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Game play in winter battles is dictated by weather conditions. Incredibly cold temperatures, blizzards, and deep snow made off-road movement very difficult. Infantry moves across the one kilometer hexes one hex per turn. Motorized, ski and cavalry units move faster but only in travel mode. Since units should be taken out of this mode when contact is made, the number of movement points used to switch modes limit the distance covered. No great blitzkrieg sweeps will happen here. Instead, units fight at close quarters to grab the rudimentary road networks. The attacking Russians must creep toward dug-in German defenders. Attackers are mowed down ala World War I. However, Russia?s ?God of War?, artillery, pound key German positions into disruption. Follow-up mass assaults from multiple hexes create a hole in the thin defensive line when the disrupted units retreat or rout with low ammunition and high fatigue, morale being reduced to low levels. Russian ski troops and cavalry delve into rear areas and grab victory hexes while infantry rolls up the rest of the line. Soviet players must grab objectives as they will suffer too many casualties to win on the kill/loss ratio. The German, on the other hand, must ?know when to hold ?em and know when to fold ?em?. Given Russian numerical superiority, the German must conduct an orderly retreat to protect high value objectives. This methodical rhythm allows the AI to excel and give players a real challenge. The summer scenarios may move faster but the Russian minefield belt makes initial breakthrough tough.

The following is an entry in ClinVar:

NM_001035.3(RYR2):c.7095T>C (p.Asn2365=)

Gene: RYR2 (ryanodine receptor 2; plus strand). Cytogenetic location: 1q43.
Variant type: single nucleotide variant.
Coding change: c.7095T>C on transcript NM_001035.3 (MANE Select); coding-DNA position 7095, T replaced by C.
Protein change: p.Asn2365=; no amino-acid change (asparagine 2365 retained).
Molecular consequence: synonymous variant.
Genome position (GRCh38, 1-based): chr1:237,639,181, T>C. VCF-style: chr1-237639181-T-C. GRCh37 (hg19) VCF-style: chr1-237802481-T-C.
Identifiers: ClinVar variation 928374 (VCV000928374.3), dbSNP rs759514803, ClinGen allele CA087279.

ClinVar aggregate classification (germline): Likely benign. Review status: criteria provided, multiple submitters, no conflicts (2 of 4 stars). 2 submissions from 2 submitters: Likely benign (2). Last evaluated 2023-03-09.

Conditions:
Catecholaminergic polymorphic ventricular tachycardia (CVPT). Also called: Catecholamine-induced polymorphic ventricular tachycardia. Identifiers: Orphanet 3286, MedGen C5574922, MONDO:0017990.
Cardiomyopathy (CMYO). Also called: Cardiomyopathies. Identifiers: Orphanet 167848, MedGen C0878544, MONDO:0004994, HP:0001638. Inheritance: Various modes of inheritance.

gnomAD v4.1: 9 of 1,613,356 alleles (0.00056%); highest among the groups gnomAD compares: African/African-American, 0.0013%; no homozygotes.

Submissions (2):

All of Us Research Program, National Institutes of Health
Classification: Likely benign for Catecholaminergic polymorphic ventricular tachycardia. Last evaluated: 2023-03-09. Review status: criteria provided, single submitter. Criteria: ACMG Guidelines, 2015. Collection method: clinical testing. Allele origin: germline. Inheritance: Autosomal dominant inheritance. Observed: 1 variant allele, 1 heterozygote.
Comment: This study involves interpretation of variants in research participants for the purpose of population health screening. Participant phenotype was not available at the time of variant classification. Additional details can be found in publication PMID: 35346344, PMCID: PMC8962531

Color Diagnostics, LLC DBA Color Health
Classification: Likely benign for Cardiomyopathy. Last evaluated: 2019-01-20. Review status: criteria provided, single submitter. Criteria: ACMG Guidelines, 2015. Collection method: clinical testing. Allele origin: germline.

Hot seat and PBEM options guarantee many replay opportunities. As more sources emerge from Russian archives, the scenario editor allows players to make and test new battles.

Players who like fast moving games may dismiss Moscow ?42 but students of the Russian front will appreciate its importance as a research tool in that decisive theater of World War II. The fact that they?ll enjoy playing it is value-added.

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About the Author
Jim Cobb has been playing board wargames since 1961 and computer wargames since 1982. He has been writing incessantly since 1993 to keep his mind off the drivel he dealt with as a bureaucrat. He has published in Wargamers Monthly, Computer Gaming World, Computer Games Magazine, Computer Games Online, CombatSim, Armchair General, Subsim, Grogheads, Strategyzone Online and Gamesquad